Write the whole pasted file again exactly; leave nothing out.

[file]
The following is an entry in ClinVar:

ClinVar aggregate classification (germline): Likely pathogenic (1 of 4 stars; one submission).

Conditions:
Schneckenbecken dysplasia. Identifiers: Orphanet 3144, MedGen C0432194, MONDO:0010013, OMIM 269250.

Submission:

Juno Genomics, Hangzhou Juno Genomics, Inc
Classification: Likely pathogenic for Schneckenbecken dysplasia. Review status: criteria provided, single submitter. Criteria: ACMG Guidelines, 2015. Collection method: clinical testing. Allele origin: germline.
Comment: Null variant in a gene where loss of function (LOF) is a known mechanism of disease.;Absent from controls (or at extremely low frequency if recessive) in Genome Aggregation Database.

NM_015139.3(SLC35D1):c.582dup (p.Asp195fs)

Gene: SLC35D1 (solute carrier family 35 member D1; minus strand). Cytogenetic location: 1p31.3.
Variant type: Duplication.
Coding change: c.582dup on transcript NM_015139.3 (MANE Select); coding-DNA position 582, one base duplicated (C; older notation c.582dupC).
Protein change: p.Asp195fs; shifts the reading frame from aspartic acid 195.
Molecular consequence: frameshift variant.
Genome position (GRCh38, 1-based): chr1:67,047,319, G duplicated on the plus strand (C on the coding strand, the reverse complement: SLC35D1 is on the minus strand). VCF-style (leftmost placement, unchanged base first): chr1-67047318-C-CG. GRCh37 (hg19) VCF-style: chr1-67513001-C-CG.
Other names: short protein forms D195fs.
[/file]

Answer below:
The following is an entry in ClinVar:

ClinVar aggregate classification (germline): Likely pathogenic (1 of 4 stars; one submission).

Conditions:
Schneckenbecken dysplasia. Identifiers: Orphanet 3144, MedGen C0432194, MONDO:0010013, OMIM 269250.

Submission:

Juno Genomics, Hangzhou Juno Genomics, Inc
Classification: Likely pathogenic for Schneckenbecken dysplasia. Review status: criteria provided, single submitter. Criteria: ACMG Guidelines, 2015. Collection method: clinical testing. Allele origin: germline.
Comment: Null variant in a gene where loss of function (LOF) is a known mechanism of disease.;Absent from controls (or at extremely low frequency if recessive) in Genome Aggregation Database.

NM_015139.3(SLC35D1):c.582dup (p.Asp195fs)

Gene: SLC35D1 (solute carrier family 35 member D1; minus strand). Cytogenetic location: 1p31.3.
Variant type: Duplication.
Coding change: c.582dup on transcript NM_015139.3 (MANE Select); coding-DNA position 582, one base duplicated (C; older notation c.582dupC).
Protein change: p.Asp195fs; shifts the reading frame from aspartic acid 195.
Molecular consequence: frameshift variant.
Genome position (GRCh38, 1-based): chr1:67,047,319, G duplicated on the plus strand (C on the coding strand, the reverse complement: SLC35D1 is on the minus strand). VCF-style (leftmost placement, unchanged base first): chr1-67047318-C-CG. GRCh37 (hg19) VCF-style: chr1-67513001-C-CG.
Other names: short protein forms D195fs.